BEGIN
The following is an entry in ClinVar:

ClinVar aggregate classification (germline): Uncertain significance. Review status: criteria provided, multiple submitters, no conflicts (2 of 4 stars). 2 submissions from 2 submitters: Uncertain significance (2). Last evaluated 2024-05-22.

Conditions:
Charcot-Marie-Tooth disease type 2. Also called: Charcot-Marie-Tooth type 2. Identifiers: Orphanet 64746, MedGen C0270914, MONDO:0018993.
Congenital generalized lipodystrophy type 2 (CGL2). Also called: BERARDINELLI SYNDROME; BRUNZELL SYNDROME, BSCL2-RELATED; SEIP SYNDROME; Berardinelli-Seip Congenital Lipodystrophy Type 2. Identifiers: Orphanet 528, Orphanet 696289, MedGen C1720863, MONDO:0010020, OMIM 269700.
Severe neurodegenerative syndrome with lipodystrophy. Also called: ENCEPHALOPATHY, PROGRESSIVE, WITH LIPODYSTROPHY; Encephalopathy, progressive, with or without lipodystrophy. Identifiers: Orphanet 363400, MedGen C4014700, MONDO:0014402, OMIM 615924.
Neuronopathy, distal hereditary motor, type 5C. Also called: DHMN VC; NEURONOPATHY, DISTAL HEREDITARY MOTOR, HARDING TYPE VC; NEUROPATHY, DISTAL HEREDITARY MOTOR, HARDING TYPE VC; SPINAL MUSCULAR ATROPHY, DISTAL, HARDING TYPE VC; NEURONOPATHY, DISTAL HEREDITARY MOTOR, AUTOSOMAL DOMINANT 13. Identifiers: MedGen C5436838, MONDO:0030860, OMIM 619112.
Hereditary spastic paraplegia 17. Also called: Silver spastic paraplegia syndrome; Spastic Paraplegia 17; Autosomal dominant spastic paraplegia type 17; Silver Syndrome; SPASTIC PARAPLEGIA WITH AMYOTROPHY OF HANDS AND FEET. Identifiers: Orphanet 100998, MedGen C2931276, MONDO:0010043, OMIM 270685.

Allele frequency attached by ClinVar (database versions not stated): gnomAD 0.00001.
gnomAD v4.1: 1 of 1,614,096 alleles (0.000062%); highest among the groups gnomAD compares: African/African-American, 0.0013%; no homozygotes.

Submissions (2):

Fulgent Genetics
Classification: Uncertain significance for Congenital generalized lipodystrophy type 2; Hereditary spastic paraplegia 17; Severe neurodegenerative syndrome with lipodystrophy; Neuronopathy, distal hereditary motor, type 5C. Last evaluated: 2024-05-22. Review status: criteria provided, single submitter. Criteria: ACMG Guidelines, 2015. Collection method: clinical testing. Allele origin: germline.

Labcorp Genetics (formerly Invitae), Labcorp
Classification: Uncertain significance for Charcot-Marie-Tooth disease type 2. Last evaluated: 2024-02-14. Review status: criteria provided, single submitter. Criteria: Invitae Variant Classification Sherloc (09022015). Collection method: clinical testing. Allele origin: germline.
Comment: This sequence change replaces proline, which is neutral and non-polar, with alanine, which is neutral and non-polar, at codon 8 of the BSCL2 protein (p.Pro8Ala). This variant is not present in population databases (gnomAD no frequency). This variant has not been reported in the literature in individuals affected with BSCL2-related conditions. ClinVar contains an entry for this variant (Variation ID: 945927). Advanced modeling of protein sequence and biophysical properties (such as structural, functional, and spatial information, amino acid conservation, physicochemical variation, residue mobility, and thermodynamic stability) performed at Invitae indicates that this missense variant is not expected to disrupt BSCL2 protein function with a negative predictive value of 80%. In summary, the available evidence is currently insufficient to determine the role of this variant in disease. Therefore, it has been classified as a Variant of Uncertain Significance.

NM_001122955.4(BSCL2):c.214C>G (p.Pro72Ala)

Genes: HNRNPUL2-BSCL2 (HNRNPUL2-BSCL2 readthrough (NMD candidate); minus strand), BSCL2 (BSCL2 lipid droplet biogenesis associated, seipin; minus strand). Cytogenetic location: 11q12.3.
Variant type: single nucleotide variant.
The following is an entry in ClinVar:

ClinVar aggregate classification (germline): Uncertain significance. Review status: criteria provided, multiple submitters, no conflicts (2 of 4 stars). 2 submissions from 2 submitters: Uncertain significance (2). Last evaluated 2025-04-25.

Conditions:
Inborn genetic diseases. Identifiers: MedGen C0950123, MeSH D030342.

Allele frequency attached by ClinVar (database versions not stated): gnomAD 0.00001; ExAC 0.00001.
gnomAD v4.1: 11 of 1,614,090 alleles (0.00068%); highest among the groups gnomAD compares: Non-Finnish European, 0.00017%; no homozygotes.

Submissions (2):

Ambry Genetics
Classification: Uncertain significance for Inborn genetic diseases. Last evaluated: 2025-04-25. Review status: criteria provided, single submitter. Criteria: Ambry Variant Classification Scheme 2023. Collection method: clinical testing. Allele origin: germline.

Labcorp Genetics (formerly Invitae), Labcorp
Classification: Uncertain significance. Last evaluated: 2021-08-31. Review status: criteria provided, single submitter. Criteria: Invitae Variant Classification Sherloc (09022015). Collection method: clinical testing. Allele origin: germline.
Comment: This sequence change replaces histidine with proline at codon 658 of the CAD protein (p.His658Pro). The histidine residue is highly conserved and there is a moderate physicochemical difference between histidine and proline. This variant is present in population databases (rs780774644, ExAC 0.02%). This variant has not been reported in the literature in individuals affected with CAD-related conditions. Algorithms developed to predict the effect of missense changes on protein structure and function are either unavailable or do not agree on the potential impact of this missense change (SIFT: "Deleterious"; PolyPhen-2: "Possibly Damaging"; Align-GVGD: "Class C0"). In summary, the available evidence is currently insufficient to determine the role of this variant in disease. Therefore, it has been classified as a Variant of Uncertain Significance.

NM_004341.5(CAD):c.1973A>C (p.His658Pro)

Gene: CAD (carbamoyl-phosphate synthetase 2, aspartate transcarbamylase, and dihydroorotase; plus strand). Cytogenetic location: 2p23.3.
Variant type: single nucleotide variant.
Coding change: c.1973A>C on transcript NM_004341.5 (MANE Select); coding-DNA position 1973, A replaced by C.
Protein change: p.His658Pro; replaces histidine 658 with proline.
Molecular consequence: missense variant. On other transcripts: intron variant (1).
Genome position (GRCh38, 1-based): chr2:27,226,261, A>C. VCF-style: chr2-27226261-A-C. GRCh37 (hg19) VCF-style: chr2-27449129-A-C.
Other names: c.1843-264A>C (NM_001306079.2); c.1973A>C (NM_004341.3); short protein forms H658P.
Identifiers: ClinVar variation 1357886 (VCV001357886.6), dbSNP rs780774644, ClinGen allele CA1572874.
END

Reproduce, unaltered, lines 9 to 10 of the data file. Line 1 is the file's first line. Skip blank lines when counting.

Allele frequency attached by ClinVar (database versions not stated): gnomAD 0.00001.
gnomAD v4.1: 1 of 1,614,096 alleles (0.000062%); highest among the groups gnomAD compares: African/African-American, 0.0013%; no homozygotes.